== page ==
With the New York Knicks' victory Monday night, the face of the NBA Finals took on a new look heading into Game 4 Wednesday night.

Though the Knicks trail the San Antonio Spurs 2-1, their confidence has been resurrected. The Spurs, who rebounded from their only postseason loss -- Game 2 of the first round -- with a 12-game winning streak, are equally confident, but the swagger they had after opening the series with two convincing victories at home has turned into a battle stance.

"It's not out of control and it's not in control," Spurs center Tim Duncan said. "It's right there where it can swing either way."

Said Knicks guard Allan Houston, who scored 34 points in Game 3: "We knew we would get a win and get more than one. It's just a matter of playing like we're capable."

The Knicks said the sense of urgency in their 89-81 victory actually has been enhanced. If they fall behind 3-1, they will be on the cusp of elimination and in a hole that would require them to win three straight games -- the final two in San Antonio.

Therefore, they said they will revisit the offensive aggressiveness that got them to the foul line 30 times in Game 3 and the defensive intensity that helped create 20 San Antonio turnovers, which led to 18 points.

"We know we're going to come out strong tomorrow," Knicks Coach Jeff Van Gundy said. "Hopefully we can do the same thing, from an energy-wise standpoint offensively."

Houston and Latrell Sprewell have carried the Knicks offensively, averaging 47 points combined -- five more than San Antonio's tandem of Duncan and David Robinson.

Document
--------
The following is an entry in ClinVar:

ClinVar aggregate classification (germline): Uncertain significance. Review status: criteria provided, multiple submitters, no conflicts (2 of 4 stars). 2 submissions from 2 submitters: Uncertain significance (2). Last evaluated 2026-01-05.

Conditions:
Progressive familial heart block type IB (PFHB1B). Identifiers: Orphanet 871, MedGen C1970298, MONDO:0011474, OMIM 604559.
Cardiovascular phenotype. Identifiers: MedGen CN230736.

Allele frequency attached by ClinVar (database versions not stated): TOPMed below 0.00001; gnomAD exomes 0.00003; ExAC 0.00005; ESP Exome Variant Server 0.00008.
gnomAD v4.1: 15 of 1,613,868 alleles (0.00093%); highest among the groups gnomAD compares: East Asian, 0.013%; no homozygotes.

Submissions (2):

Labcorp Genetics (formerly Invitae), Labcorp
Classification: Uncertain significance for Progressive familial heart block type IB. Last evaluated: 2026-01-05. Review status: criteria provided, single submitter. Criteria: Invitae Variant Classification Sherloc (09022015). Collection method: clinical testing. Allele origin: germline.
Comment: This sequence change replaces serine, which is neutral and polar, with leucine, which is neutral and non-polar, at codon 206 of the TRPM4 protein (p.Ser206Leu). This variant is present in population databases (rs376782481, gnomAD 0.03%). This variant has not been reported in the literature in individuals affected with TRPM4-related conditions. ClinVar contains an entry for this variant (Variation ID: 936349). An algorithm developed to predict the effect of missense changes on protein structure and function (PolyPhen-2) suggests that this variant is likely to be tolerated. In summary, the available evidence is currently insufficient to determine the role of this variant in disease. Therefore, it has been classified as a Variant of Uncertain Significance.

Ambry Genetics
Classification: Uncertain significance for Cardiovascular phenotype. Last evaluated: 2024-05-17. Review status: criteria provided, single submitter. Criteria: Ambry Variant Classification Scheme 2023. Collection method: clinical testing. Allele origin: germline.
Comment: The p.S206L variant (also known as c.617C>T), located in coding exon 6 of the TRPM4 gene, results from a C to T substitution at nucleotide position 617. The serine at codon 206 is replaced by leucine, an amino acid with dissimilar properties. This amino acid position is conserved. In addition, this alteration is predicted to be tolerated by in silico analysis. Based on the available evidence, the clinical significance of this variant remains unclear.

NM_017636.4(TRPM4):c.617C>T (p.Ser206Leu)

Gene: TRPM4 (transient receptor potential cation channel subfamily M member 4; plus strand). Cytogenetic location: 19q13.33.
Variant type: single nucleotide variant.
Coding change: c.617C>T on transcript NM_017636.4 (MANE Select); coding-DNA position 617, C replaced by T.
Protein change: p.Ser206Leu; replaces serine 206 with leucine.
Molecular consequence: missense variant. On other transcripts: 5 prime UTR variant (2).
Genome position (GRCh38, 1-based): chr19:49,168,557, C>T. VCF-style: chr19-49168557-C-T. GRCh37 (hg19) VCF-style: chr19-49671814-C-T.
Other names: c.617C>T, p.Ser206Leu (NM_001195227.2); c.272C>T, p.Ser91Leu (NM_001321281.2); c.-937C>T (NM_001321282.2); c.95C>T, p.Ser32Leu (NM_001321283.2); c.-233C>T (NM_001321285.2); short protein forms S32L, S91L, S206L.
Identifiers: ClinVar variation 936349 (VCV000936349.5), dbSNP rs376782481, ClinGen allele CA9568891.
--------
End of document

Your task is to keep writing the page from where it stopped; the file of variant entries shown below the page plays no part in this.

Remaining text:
"Those guys obviously are dominant," Van Gundy said.

Until forward Larry Johnson poured in 16 points in Game 3, no other Knicks player had produced much on the offensive end. That, and the failure to reach the foul line, were the pitfalls that set back New York.

"If we have Larry Johnson, Kurt Thomas and Marcus Camby involved, we have a good chance," said Sprewell, who is averaging 23 points in the series.

The Spurs don't appear fazed but they are now aware New York won't go away quietly. Even so, while crediting the Knicks, some San Antonio players said their failure to set up passes while Duncan and Robinson were cutting through the lane, coupled with the team's careless ballhandling, caused the loss.

"We really didn't play a bad game except for the turnovers and a lot of that was my fault," Spurs guard Avery Johnson said. "This is a strange day for us after a loss. It is not a good feeling."

The Knicks also benefited from generous officiating, some Spurs players said. "Now the league got what they wanted," Spurs guard Mario Elie said. "No sweep."